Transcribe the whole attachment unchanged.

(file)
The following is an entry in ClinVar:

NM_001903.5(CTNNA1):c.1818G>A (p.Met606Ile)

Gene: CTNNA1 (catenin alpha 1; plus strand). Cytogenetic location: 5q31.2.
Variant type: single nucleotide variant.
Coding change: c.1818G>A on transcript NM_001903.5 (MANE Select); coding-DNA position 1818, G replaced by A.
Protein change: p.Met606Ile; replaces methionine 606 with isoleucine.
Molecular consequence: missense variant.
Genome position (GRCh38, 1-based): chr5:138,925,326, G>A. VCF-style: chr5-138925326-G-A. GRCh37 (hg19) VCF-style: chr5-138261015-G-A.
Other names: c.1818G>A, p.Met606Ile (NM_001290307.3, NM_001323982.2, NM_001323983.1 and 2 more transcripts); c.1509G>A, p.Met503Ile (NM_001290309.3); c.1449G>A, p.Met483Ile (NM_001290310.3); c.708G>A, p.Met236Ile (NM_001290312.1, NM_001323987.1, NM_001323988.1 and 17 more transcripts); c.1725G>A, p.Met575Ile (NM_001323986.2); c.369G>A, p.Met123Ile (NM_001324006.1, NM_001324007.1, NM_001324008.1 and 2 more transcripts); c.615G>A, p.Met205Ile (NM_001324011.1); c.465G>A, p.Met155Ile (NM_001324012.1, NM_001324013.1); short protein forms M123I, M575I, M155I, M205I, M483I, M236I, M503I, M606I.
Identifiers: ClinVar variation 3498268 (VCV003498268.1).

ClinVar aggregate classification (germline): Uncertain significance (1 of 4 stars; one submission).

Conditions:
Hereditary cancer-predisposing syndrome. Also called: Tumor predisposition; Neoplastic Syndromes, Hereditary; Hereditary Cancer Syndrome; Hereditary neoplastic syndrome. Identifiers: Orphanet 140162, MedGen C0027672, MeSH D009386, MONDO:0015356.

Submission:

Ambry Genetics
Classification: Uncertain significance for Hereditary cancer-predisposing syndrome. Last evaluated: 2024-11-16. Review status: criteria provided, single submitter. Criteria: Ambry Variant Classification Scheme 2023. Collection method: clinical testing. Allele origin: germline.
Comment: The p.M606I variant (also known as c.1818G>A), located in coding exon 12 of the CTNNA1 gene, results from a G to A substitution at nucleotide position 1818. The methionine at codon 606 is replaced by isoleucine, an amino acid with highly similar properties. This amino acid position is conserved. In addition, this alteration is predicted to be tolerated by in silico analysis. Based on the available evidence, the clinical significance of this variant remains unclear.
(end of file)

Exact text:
The following is an entry in ClinVar:

NM_001903.5(CTNNA1):c.1818G>A (p.Met606Ile)

Gene: CTNNA1 (catenin alpha 1; plus strand). Cytogenetic location: 5q31.2.
Variant type: single nucleotide variant.
Coding change: c.1818G>A on transcript NM_001903.5 (MANE Select); coding-DNA position 1818, G replaced by A.
Protein change: p.Met606Ile; replaces methionine 606 with isoleucine.
Molecular consequence: missense variant.
Genome position (GRCh38, 1-based): chr5:138,925,326, G>A. VCF-style: chr5-138925326-G-A. GRCh37 (hg19) VCF-style: chr5-138261015-G-A.
Other names: c.1818G>A, p.Met606Ile (NM_001290307.3, NM_001323982.2, NM_001323983.1 and 2 more transcripts); c.1509G>A, p.Met503Ile (NM_001290309.3); c.1449G>A, p.Met483Ile (NM_001290310.3); c.708G>A, p.Met236Ile (NM_001290312.1, NM_001323987.1, NM_001323988.1 and 17 more transcripts); c.1725G>A, p.Met575Ile (NM_001323986.2); c.369G>A, p.Met123Ile (NM_001324006.1, NM_001324007.1, NM_001324008.1 and 2 more transcripts); c.615G>A, p.Met205Ile (NM_001324011.1); c.465G>A, p.Met155Ile (NM_001324012.1, NM_001324013.1); short protein forms M123I, M575I, M155I, M205I, M483I, M236I, M503I, M606I.
Identifiers: ClinVar variation 3498268 (VCV003498268.1).

ClinVar aggregate classification (germline): Uncertain significance (1 of 4 stars; one submission).

Conditions:
Hereditary cancer-predisposing syndrome. Also called: Tumor predisposition; Neoplastic Syndromes, Hereditary; Hereditary Cancer Syndrome; Hereditary neoplastic syndrome. Identifiers: Orphanet 140162, MedGen C0027672, MeSH D009386, MONDO:0015356.

Submission:

Ambry Genetics
Classification: Uncertain significance for Hereditary cancer-predisposing syndrome. Last evaluated: 2024-11-16. Review status: criteria provided, single submitter. Criteria: Ambry Variant Classification Scheme 2023. Collection method: clinical testing. Allele origin: germline.
Comment: The p.M606I variant (also known as c.1818G>A), located in coding exon 12 of the CTNNA1 gene, results from a G to A substitution at nucleotide position 1818. The methionine at codon 606 is replaced by isoleucine, an amino acid with highly similar properties. This amino acid position is conserved. In addition, this alteration is predicted to be tolerated by in silico analysis. Based on the available evidence, the clinical significance of this variant remains unclear.